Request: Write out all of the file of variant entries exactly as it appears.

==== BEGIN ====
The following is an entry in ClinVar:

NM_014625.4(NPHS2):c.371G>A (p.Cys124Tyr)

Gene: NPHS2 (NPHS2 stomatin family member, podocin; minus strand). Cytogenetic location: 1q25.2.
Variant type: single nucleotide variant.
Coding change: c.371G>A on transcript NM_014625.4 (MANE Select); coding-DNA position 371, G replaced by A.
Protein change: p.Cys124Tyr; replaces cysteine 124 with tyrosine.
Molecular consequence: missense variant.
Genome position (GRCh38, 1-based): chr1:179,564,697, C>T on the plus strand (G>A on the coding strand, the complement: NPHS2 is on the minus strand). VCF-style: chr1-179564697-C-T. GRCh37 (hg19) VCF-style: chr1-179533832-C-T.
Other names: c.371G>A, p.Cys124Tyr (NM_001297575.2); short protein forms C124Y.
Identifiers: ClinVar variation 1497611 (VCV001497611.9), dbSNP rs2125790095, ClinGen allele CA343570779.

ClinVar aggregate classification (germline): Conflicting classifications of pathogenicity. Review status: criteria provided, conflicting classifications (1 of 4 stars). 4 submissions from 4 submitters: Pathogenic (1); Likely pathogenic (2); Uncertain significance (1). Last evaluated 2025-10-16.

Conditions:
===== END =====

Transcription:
The following is an entry in ClinVar:

NM_014625.4(NPHS2):c.371G>A (p.Cys124Tyr)

Gene: NPHS2 (NPHS2 stomatin family member, podocin; minus strand). Cytogenetic location: 1q25.2.
Variant type: single nucleotide variant.
Coding change: c.371G>A on transcript NM_014625.4 (MANE Select); coding-DNA position 371, G replaced by A.
Protein change: p.Cys124Tyr; replaces cysteine 124 with tyrosine.
Molecular consequence: missense variant.
Genome position (GRCh38, 1-based): chr1:179,564,697, C>T on the plus strand (G>A on the coding strand, the complement: NPHS2 is on the minus strand). VCF-style: chr1-179564697-C-T. GRCh37 (hg19) VCF-style: chr1-179533832-C-T.
Other names: c.371G>A, p.Cys124Tyr (NM_001297575.2); short protein forms C124Y.
Identifiers: ClinVar variation 1497611 (VCV001497611.9), dbSNP rs2125790095, ClinGen allele CA343570779.

ClinVar aggregate classification (germline): Conflicting classifications of pathogenicity. Review status: criteria provided, conflicting classifications (1 of 4 stars). 4 submissions from 4 submitters: Pathogenic (1); Likely pathogenic (2); Uncertain significance (1). Last evaluated 2025-10-16.

Conditions: